/The Young Gods
/Data Mirage Tangram
/Two Gentlemen Records
Technically their second album of this decade – Everybody Knows came out back in 2010 – but they are so different stylistically that you could be forgiven for thinking that they come from different epochs. The Young Gods don’t work to the same rules as anyone else, though, and this restless band have often forged forward with every release anyway. Such as it was here, as after spending much of the decade looking back to their earliest material (on a sequence of live shows playing that material, I saw it three times in three different countries), and reuniting with original electronics/sampler wizard Cesare Pizzi, the new material that they created bore little relation to that earlier, more organic sound.
For the most part, the electronics were mellower, but guitars made more of a presence and the effect was an album like a soft, pillowy surface with occasional sharper points coming through. Tear Up The Red Sky explodes into skyscraping industrial rock, while lead single Figure Sans Nom has a proggy, starlit mystery, but the beating heart of the album – as is so often the case on their albums, is the longest track, the eleven-minute epic All My Skin Standing. That track occasionally bursts into a pummeling drum tattoo that live, combines with a dazzling light show to imprint scars on your brain and retina, and it’s absolutely thrilling. Still unique, still brilliant, this Swiss band has influenced and continues to influence far more music than you could ever imagine.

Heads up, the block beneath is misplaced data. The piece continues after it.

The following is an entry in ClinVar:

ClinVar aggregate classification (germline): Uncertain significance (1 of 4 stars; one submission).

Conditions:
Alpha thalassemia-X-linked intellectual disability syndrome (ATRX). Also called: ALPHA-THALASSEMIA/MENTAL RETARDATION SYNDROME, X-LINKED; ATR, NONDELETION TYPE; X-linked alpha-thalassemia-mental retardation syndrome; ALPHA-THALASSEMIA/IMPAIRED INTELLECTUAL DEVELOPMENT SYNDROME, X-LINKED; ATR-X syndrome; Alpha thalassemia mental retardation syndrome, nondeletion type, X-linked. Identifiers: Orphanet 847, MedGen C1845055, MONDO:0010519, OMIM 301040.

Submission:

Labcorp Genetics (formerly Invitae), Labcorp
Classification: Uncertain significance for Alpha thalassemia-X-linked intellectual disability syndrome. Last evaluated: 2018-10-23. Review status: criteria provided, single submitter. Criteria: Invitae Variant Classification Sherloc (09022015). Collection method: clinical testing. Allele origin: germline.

One of the more intriguing, unusual bands that we’ve come across in London in recent times – we literally discovered them on the bill at a gig we’d gone to in Islington – they’ve had a minor level of success since, including support from luminaries such as Steve Lamacq and a fair amount of airplay on BBC 6 Music. Something of a mix-up of Irish folk, a punkier edge and bluesy murder balladry, their songs are full of metaphors around monsters, booze and catholic guilt, with the odd nod to Waits, Cave and Harvey, sure, but with enough of their own confidence to certainly sound unlike any other band that is active at the moment. The songs are hugely enjoyable, occasionally funny, often pretty damned bleak, not to mention even better enjoyed live.